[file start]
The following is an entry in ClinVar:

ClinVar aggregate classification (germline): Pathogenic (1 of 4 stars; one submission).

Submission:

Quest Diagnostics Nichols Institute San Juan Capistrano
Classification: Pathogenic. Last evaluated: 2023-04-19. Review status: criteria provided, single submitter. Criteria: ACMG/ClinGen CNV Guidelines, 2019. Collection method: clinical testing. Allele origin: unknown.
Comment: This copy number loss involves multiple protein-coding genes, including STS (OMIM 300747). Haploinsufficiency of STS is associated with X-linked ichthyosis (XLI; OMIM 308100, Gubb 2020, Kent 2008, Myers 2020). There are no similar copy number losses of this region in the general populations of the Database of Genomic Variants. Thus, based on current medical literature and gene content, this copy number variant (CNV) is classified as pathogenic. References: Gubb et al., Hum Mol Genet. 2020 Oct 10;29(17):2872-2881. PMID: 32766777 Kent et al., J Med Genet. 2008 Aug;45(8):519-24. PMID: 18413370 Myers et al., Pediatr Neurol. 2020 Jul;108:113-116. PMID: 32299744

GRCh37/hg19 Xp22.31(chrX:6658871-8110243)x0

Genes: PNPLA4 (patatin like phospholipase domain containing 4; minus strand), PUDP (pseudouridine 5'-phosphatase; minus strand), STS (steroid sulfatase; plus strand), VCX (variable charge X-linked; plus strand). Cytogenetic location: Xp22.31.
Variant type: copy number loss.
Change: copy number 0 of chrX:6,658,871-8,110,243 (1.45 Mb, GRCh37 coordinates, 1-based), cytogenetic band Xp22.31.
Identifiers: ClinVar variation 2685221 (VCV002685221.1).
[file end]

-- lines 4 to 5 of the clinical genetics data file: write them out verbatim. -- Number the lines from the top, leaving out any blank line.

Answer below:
Quest Diagnostics Nichols Institute San Juan Capistrano
Classification: Pathogenic. Last evaluated: 2023-04-19. Review status: criteria provided, single submitter. Criteria: ACMG/ClinGen CNV Guidelines, 2019. Collection method: clinical testing. Allele origin: unknown.